Doug Ford enters Toronto mayoral race as Rob Ford drops out

Daily Brew
Mayor Rob Ford (L) talks to his brother Doug Ford during a break in the Toronto Mayoral election debate in Toronto, March 26, 2014. REUTERS/Mark Blinch (CANADA - Tags: POLITICS ELECTIONS)
Mayor Rob Ford talks to Doug Ford during a break in the Toronto Mayoral election debate (Reuters)

One hour before the deadline for finalizing the candidates in the Toronto mayoral race, Rob Ford has withdrawn his candidacy, and Doug Ford has stepped in to take his place.

Rob Ford will instead be running in Ward 2, where his nephew Michael Ford was running. Michael Ford has also withdrawn his nomination as councillor for Ward 2, and is now running for school trustee of Ward 1.

Jeff Silverstein, communications director for Ford, arrived at city hall to file papers for Doug Ford to be mayor, but media reported that those papers were not initially in order.

Shortly after, Silverstein returned and filed the completed papers, according to local media watching the event unfold:

His candidacy was officially confirmed on the City of Toronto election website as one of the 66 candidates running for mayor at 1:20 p.m.

Rob Ford issued a statement from his hospital room in support of his brother running for mayor:

I was not alone in this, my big brother Doug was by my side, sharing my vision, fighting for the great people of Toronto. I never could have accomplished what we did without him.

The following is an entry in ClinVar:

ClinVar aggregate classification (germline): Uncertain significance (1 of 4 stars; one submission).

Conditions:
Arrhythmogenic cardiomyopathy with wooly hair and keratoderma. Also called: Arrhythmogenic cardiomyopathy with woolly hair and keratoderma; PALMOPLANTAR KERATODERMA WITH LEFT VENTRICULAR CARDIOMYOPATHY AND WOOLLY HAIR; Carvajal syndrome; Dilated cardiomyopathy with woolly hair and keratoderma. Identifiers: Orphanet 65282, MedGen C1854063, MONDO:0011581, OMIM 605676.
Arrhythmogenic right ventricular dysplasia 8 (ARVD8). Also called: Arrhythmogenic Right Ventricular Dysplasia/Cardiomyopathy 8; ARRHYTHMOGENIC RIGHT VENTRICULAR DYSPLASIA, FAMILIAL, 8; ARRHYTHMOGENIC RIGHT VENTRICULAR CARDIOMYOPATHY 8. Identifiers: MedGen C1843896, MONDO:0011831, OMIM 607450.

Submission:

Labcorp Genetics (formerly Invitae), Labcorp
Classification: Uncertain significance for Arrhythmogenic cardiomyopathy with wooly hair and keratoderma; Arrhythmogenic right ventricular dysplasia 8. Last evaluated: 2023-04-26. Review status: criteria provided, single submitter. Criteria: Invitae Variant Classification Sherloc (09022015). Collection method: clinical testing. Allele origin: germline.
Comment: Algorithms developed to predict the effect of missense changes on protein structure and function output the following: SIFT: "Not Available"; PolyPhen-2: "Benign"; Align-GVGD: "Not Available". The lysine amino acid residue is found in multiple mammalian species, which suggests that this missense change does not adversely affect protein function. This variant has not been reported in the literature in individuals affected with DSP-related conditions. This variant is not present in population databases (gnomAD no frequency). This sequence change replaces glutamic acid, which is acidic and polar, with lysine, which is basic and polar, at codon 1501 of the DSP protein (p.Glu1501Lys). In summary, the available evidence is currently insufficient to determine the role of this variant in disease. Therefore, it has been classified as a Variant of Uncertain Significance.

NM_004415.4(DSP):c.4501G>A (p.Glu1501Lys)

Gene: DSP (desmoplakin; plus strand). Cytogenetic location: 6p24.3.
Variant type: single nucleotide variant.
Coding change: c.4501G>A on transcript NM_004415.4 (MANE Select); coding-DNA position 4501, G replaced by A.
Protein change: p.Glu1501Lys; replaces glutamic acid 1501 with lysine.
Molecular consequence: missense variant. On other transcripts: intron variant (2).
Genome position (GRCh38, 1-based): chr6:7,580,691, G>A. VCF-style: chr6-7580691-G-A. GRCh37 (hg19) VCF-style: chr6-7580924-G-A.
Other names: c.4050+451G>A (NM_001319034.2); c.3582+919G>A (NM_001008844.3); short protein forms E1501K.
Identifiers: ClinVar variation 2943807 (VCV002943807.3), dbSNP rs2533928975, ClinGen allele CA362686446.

Doug loves our city as much as I do. He believes that standing up for the average person and watching the bottom line are what matters most at City Hall.

Doug also believes in standing up for his family no matter what. His loyalty and willingness to be there for anyone, anytime is just who he is.

I’ve asked Doug to finish what we started together, so that all we’ve accomplished isn’t washed away.

I have asked Doug to run to become the next Mayor of Toronto, because we need him. We cannot go backwards.

Ford also said that it was an honour and priviledge to have served the city as mayor, and wished anyone else facing a serious health challenge strength and courage.

Rob Ford will remain mayor of Toronto until November 30, and his successor is sworn in the following day.

Doug Ford told the Toronto Sun earlier on Friday that the mayor could be facing "a surgery and chemotherapy and could be on his back for six to eight weeks."

At the time, Doug Ford said that a decision had not yet been made, and that the family was consulting with doctors to determine the best course of action.

Doug Ford attends a debate where Rob Ford is speaking September 5, 2014. (CP Photo)

Rob Ford was admitted to hospital earlier this week after he reported severe abdominal pain. It was confirmed as a tumour, and Ford is currently undergoing a biopsy to see if the tumour is cancerous. The results of that biopsy are expected next week.

Discovery of the tumour came just over two months after Ford returned to office from a stint in rehab that followed a scandal-plagued year in which he was forced to admit to using crack cocaine in a "drunken stupor," was caught on video and audio recordings in profanity-laced rants, and became the target of an ongoing police investigation.

One of the Fords' chief rivals in the mayoral race, John Tory, suggested that the Ford swap is fairly significant. "I don't think Doug Ford offers Toronto more of the same," he said. "In fact, he may offer Toronto something that is worse."

And of course, Doug's entrance to the mayoral race led to a predictable torrent of jokes and ridicule on Twitter:

Doug Ford is expected to address the media at 7 p.m. EST.

With files from CBC, The Canadian Press